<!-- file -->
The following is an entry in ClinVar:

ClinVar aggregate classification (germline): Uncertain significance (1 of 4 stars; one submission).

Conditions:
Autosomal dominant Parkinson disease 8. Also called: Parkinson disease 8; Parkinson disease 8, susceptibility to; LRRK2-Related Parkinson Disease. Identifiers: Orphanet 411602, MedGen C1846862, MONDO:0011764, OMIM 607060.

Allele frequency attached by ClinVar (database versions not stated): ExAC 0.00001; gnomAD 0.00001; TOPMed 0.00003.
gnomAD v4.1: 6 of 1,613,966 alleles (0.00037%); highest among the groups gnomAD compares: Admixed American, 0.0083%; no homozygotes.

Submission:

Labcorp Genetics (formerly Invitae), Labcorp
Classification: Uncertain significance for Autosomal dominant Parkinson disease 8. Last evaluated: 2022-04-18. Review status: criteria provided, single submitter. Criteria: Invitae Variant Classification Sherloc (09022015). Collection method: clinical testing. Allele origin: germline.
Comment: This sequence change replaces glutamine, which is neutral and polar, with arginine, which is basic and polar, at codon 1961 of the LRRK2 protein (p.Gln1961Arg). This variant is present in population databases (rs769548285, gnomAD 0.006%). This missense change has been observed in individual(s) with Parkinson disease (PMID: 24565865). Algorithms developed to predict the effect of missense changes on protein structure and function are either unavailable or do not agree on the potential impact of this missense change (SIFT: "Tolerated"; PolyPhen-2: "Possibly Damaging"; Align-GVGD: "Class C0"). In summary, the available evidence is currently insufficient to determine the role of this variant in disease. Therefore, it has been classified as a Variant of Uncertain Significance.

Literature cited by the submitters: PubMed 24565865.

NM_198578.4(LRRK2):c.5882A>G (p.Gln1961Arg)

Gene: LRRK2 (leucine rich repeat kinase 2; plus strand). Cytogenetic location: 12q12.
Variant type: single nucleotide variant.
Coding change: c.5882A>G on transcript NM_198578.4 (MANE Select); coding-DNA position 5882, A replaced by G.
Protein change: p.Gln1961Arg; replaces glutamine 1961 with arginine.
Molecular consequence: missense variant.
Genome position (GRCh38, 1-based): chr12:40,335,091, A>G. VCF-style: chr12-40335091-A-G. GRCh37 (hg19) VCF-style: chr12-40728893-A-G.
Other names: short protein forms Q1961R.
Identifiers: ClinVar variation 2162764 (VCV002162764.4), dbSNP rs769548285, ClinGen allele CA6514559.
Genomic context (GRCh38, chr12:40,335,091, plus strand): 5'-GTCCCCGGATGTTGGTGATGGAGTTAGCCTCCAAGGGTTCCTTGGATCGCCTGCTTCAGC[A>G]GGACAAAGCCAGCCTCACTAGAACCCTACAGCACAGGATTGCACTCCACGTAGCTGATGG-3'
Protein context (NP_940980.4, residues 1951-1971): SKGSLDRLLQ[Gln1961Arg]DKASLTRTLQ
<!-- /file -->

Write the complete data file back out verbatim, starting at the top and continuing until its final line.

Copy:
The following is an entry in ClinVar:

ClinVar aggregate classification (germline): Uncertain significance (1 of 4 stars; one submission).

Conditions:
Autosomal dominant Parkinson disease 8. Also called: Parkinson disease 8; Parkinson disease 8, susceptibility to; LRRK2-Related Parkinson Disease. Identifiers: Orphanet 411602, MedGen C1846862, MONDO:0011764, OMIM 607060.

Allele frequency attached by ClinVar (database versions not stated): ExAC 0.00001; gnomAD 0.00001; TOPMed 0.00003.
gnomAD v4.1: 6 of 1,613,966 alleles (0.00037%); highest among the groups gnomAD compares: Admixed American, 0.0083%; no homozygotes.

Submission:

Labcorp Genetics (formerly Invitae), Labcorp
Classification: Uncertain significance for Autosomal dominant Parkinson disease 8. Last evaluated: 2022-04-18. Review status: criteria provided, single submitter. Criteria: Invitae Variant Classification Sherloc (09022015). Collection method: clinical testing. Allele origin: germline.
Comment: This sequence change replaces glutamine, which is neutral and polar, with arginine, which is basic and polar, at codon 1961 of the LRRK2 protein (p.Gln1961Arg). This variant is present in population databases (rs769548285, gnomAD 0.006%). This missense change has been observed in individual(s) with Parkinson disease (PMID: 24565865). Algorithms developed to predict the effect of missense changes on protein structure and function are either unavailable or do not agree on the potential impact of this missense change (SIFT: "Tolerated"; PolyPhen-2: "Possibly Damaging"; Align-GVGD: "Class C0"). In summary, the available evidence is currently insufficient to determine the role of this variant in disease. Therefore, it has been classified as a Variant of Uncertain Significance.

Literature cited by the submitters: PubMed 24565865.

NM_198578.4(LRRK2):c.5882A>G (p.Gln1961Arg)

Gene: LRRK2 (leucine rich repeat kinase 2; plus strand). Cytogenetic location: 12q12.
Variant type: single nucleotide variant.
Coding change: c.5882A>G on transcript NM_198578.4 (MANE Select); coding-DNA position 5882, A replaced by G.
Protein change: p.Gln1961Arg; replaces glutamine 1961 with arginine.
Molecular consequence: missense variant.
Genome position (GRCh38, 1-based): chr12:40,335,091, A>G. VCF-style: chr12-40335091-A-G. GRCh37 (hg19) VCF-style: chr12-40728893-A-G.
Other names: short protein forms Q1961R.
Identifiers: ClinVar variation 2162764 (VCV002162764.4), dbSNP rs769548285, ClinGen allele CA6514559.
Genomic context (GRCh38, chr12:40,335,091, plus strand): 5'-GTCCCCGGATGTTGGTGATGGAGTTAGCCTCCAAGGGTTCCTTGGATCGCCTGCTTCAGC[A>G]GGACAAAGCCAGCCTCACTAGAACCCTACAGCACAGGATTGCACTCCACGTAGCTGATGG-3'
Protein context (NP_940980.4, residues 1951-1971): SKGSLDRLLQ[Gln1961Arg]DKASLTRTLQ